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Is a but weld better than a lap joint. Do you use different joints for different patches; ie fenders or floors. A
but joint looks better but wouldn't a lap be easier and stronger?
 

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Just one of the guys
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Butt joint is preferred over lap due to the fact that a butt joint will not trap moisture. If welded correctly the weld should be stronger than the surrounding metal. Also if you have a lap joint then one piece of metal is displaced more than the other resulting in more filler to be added. The more filler you use the worse off you are. Fillers are to be used to fill imperfections and to smooth out not to build up a large area. No filler should be over an 1/8" thick at the most. I've worked on fenders in the past that look great until you grind a little and find over an inch of filler. I've seen front fenders with more money in cheap bondo than a replacement fender would have cost. Use the least amount as possible.

Kevin
 
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I think that depends on the material being welded. Thicker material, where you can get good penetration withoug large gaps in the metals, the butt joint is strong. For body work, where the metal is too thin to bevel to get penetration without burning through or having to grind off the weld it is a different story. ICAR, the organization that sets the standards for Auto Body Repair, recommends a "backer" behind any butt joint. They recommend either a lap joint or butt joint with a "backer" that is plug welded on place for any patches. A lap joint done properly should not need an axcessive amount of "bondo" to complete the job, and will be stronger.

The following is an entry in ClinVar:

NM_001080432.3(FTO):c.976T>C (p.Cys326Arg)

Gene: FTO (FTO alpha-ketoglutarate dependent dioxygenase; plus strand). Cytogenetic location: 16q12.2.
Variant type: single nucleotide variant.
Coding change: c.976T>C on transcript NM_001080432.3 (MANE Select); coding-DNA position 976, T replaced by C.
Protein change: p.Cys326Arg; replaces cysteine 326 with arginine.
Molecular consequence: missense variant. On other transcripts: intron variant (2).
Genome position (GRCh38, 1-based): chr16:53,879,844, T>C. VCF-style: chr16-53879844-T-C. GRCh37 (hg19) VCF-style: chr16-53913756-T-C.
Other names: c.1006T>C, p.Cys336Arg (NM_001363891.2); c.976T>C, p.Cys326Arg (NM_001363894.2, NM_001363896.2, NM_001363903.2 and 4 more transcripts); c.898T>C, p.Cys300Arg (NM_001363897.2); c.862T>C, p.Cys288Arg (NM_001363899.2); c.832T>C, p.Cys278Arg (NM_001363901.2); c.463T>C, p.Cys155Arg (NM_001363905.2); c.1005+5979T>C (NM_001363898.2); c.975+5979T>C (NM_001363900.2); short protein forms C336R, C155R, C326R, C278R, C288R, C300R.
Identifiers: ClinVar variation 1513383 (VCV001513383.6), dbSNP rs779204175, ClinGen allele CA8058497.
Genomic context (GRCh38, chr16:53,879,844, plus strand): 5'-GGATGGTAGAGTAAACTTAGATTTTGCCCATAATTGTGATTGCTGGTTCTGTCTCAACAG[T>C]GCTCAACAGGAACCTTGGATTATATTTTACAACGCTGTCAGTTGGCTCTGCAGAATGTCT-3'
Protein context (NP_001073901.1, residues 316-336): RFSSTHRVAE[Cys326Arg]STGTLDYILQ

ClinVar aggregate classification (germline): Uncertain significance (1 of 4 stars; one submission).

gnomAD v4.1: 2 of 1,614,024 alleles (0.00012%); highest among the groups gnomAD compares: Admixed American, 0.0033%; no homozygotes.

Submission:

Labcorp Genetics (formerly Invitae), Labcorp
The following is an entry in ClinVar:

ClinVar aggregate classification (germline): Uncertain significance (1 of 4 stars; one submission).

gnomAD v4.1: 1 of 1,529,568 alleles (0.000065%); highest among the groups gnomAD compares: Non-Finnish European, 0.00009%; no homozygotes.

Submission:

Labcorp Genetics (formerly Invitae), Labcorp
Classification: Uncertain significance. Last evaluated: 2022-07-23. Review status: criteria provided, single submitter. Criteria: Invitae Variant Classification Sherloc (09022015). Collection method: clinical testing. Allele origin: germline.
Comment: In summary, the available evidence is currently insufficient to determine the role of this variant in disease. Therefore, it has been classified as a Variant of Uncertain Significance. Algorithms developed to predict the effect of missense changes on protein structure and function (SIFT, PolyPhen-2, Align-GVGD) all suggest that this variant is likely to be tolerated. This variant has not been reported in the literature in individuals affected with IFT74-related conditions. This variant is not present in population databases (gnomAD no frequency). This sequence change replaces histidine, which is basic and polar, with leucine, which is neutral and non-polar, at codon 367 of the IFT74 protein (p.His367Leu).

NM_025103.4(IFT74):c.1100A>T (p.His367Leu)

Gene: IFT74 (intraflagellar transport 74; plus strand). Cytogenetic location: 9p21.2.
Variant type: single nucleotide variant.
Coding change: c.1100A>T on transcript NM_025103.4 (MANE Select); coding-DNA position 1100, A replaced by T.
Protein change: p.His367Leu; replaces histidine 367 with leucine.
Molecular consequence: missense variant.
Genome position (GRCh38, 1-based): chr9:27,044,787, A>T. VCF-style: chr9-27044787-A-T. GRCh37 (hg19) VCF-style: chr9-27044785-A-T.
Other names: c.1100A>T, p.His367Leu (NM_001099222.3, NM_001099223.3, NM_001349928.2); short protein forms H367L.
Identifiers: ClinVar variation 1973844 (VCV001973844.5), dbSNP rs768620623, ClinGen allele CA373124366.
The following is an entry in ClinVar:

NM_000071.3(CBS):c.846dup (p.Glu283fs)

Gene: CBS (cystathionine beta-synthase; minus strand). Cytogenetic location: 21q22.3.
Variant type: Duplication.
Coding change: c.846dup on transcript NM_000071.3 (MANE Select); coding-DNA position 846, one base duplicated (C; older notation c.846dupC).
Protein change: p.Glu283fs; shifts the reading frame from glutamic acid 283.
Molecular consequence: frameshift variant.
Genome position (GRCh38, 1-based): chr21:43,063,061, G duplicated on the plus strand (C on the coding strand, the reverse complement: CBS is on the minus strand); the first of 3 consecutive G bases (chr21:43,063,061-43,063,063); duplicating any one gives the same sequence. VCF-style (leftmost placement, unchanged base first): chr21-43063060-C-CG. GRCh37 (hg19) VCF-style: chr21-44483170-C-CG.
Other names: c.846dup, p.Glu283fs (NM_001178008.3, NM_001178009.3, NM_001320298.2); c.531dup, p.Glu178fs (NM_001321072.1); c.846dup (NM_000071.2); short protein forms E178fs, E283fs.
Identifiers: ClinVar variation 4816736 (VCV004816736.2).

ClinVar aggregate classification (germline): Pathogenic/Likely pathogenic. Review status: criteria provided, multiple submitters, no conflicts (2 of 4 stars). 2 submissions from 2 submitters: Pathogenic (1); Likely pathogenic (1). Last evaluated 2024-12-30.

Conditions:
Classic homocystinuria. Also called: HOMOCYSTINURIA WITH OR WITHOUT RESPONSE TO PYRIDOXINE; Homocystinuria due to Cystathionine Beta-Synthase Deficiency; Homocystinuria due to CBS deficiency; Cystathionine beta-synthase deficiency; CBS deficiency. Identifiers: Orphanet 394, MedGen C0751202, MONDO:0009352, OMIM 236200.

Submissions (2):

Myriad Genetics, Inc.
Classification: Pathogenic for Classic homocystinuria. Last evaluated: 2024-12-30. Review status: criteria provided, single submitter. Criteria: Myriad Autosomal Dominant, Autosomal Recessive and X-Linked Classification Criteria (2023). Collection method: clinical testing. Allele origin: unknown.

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My personal rule of thumb is lap joint if I can get to both sides to seal the joint. I always use weld thru primer on the lap joints to help resist corosion. I also use a crimper to make the two finish surfaces even. On butt joints, I will clamp in a backer when possible and I also start with about 1/16" space between the two surfaces to help reduce distortion and creep.

Trees
 

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I prefer butt for exterior body to eliminate moisture trap and for cosmetic appeal- thinner on both sides-, lap for inner fenders, floorpans, etc. for strength- when you use a flanger the two pieces are level and it takes very little fill. Eastwood has a hand flanger but J.C. Whitney and Harbor Frieght have pneumatic ones for little cash- makes it quick and simple to make a 'step' flange on back metal piece.
 
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